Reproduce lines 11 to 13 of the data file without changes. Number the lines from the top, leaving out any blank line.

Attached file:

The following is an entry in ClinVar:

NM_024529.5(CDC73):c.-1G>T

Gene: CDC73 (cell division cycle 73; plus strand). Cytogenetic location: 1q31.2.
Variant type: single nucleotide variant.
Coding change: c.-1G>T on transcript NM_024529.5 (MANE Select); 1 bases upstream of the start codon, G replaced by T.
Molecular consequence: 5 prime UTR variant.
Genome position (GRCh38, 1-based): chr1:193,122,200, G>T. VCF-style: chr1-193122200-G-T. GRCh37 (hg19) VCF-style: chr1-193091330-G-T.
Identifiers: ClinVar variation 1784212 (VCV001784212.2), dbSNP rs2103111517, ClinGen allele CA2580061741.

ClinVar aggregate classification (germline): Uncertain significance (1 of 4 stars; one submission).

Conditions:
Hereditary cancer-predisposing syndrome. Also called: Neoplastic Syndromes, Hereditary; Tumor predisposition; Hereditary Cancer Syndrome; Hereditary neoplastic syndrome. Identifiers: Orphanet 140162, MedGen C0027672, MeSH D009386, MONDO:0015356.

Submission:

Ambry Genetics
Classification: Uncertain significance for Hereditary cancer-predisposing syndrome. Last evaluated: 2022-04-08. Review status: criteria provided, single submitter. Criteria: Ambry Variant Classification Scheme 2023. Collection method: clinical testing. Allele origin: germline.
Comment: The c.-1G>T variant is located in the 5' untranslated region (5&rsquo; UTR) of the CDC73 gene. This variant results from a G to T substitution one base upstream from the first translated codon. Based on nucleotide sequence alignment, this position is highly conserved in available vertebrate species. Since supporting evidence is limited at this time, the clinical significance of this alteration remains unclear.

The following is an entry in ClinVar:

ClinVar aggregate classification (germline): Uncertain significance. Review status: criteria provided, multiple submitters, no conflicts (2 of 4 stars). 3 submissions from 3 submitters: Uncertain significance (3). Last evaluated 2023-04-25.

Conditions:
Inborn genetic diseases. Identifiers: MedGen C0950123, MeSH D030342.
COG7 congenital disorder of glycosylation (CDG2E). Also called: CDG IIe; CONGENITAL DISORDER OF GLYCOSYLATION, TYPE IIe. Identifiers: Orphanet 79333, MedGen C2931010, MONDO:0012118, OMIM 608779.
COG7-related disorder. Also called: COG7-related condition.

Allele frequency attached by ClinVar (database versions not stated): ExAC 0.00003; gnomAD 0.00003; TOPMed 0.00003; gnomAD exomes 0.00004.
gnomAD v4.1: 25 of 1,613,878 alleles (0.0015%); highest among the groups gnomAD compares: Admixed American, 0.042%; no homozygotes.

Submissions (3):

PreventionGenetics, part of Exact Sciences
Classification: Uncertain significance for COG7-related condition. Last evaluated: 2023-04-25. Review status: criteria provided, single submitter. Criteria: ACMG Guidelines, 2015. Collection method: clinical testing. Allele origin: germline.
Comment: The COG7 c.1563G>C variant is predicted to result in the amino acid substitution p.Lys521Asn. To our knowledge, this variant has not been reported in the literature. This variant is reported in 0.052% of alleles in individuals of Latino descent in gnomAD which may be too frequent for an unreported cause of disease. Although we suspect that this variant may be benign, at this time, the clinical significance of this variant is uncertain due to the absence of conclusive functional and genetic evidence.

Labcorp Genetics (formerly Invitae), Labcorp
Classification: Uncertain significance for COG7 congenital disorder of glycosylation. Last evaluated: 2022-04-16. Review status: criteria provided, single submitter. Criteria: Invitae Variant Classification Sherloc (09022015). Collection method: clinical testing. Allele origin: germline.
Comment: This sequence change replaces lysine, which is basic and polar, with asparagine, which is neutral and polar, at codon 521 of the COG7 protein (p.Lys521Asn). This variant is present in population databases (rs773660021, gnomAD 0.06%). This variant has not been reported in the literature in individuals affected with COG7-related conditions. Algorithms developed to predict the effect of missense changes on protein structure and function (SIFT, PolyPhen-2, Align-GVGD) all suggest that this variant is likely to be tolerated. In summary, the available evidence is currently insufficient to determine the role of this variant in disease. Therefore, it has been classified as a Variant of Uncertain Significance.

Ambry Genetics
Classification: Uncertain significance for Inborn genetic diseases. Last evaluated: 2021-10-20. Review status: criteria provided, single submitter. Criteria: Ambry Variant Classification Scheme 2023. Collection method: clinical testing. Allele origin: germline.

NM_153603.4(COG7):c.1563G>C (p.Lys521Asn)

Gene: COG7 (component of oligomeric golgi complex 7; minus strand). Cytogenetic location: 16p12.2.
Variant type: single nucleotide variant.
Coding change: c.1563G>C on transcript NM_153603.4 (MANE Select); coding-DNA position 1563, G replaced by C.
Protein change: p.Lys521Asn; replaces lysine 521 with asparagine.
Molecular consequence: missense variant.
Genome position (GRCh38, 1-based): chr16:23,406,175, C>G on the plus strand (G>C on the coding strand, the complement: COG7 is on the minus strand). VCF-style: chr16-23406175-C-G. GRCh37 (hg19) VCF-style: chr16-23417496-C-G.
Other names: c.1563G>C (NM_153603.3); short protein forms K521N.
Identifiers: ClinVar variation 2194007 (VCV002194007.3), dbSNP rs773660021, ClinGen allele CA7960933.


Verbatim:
Hereditary cancer-predisposing syndrome. Also called: Neoplastic Syndromes, Hereditary; Tumor predisposition; Hereditary Cancer Syndrome; Hereditary neoplastic syndrome. Identifiers: Orphanet 140162, MedGen C0027672, MeSH D009386, MONDO:0015356.

Submission:

Ambry Genetics